How to Set Up an Aquarium
Having an aquarium in your living space has many benefits. It can improve sleep quality, reduce stress, lower blood pressure and heart rate, and many other things. It is important to choose the right size and shape of an aquarium to ensure that your fish will be happy and healthy.
5-Minute Crafts has created a step-by-step guide that will help you set up a goldfish aquarium.
Note: This article is focused on setting up a goldfish aquarium since they are the most popular aquarium fish and the following tips may not work for different fish species.
1. Choosing the right size and shape
When you look at the goldfish in a pet store, they are 1-2 inches long, but they get pretty big over time. Choosing the right size aquarium is really important. The minimum size for a single goldfish is 30 gallons and for every additional fish, add 12 gallons. For example, if you want to keep 3 goldfish, you will need a 54-gallon aquarium. The aquarium should be rectangular because it has more surface area for gas exchange. Goldfish should not be kept in a bowl because bowls are too small and hard to filter.
2. Choosing the right filtration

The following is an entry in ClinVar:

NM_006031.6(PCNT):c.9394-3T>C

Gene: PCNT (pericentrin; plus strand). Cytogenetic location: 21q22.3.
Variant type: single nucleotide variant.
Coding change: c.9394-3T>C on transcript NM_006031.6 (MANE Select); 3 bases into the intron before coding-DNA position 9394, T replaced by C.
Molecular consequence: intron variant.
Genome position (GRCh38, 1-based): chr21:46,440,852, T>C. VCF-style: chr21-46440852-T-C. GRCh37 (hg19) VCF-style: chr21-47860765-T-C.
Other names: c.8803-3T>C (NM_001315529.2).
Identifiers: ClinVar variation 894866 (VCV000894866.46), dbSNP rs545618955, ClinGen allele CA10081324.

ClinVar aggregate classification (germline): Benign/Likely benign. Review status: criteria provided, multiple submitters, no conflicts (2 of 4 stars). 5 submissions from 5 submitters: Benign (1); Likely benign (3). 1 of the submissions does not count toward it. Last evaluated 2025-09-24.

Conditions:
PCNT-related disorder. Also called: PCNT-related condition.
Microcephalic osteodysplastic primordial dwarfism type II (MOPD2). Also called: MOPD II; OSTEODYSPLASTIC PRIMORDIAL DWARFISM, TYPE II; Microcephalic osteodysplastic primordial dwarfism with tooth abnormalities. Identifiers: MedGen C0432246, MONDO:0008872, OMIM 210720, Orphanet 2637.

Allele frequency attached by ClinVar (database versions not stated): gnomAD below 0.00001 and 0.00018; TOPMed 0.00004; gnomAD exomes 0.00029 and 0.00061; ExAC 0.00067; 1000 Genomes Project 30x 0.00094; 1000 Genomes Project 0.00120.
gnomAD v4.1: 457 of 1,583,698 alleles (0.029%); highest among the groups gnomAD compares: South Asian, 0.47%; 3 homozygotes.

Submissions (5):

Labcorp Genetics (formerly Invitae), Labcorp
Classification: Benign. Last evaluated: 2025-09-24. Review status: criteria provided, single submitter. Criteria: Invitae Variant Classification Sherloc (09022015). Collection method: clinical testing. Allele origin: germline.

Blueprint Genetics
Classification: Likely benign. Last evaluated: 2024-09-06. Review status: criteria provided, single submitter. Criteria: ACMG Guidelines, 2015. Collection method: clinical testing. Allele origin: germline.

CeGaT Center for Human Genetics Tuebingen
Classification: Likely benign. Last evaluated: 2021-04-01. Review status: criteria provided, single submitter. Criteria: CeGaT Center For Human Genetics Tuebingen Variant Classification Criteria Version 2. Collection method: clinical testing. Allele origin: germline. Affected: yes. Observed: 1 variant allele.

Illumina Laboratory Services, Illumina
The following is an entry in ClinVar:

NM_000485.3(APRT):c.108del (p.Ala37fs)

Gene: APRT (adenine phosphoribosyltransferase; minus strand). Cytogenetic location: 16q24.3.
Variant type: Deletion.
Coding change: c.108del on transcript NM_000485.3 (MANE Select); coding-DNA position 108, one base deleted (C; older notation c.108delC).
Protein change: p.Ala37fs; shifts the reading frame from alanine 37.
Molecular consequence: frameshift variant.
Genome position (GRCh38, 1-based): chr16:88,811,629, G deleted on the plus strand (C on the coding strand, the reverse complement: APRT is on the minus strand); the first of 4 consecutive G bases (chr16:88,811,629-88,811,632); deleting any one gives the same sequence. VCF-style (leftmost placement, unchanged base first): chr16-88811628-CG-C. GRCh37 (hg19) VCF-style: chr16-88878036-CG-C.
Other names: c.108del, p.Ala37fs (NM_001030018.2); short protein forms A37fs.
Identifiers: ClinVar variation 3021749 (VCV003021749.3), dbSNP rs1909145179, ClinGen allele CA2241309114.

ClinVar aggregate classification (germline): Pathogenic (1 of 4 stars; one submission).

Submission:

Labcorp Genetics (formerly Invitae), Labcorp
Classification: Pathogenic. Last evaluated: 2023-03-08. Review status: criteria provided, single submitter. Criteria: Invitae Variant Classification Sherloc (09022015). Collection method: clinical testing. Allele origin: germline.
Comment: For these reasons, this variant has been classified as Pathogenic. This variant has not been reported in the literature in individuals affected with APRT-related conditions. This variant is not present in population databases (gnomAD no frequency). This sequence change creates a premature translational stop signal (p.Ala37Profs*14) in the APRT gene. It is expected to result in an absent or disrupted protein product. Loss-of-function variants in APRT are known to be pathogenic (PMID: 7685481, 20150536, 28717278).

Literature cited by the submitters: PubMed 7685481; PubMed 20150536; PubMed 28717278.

Goldfish produce a lot of waste, so having the right size filtration is key. The filter should be chosen according to your aquarium size. It should have at least a 4-time turnover in an hour. For example, a filter that has a 200-gallon flow rate is good for an aquarium up to 50 gallons.
There are many types of filters on the market, but you should choose a filter that has 3-stages: mechanical, biological, and chemical. Mechanical is trapping free-floating particulars from the water, biological is breaking down ammonia and nitrite and turning them into less harmful nitrate, and chemical is filtering of things that will change the chemical compounds of the water.
Here are some of the best filters for a goldfish aquarium:
- The canister filter is an external filter that usually sits under the aquarium, it’s easy to install and maintain when sized properly. It is one of the best products out there, and you can fit a lot of filter media in it.
- Hang on the back filter is probably the most common filter you’ll find. It is easy to maintain, and it sits on the back glass of the aquarium. This filter is a good option for beginners.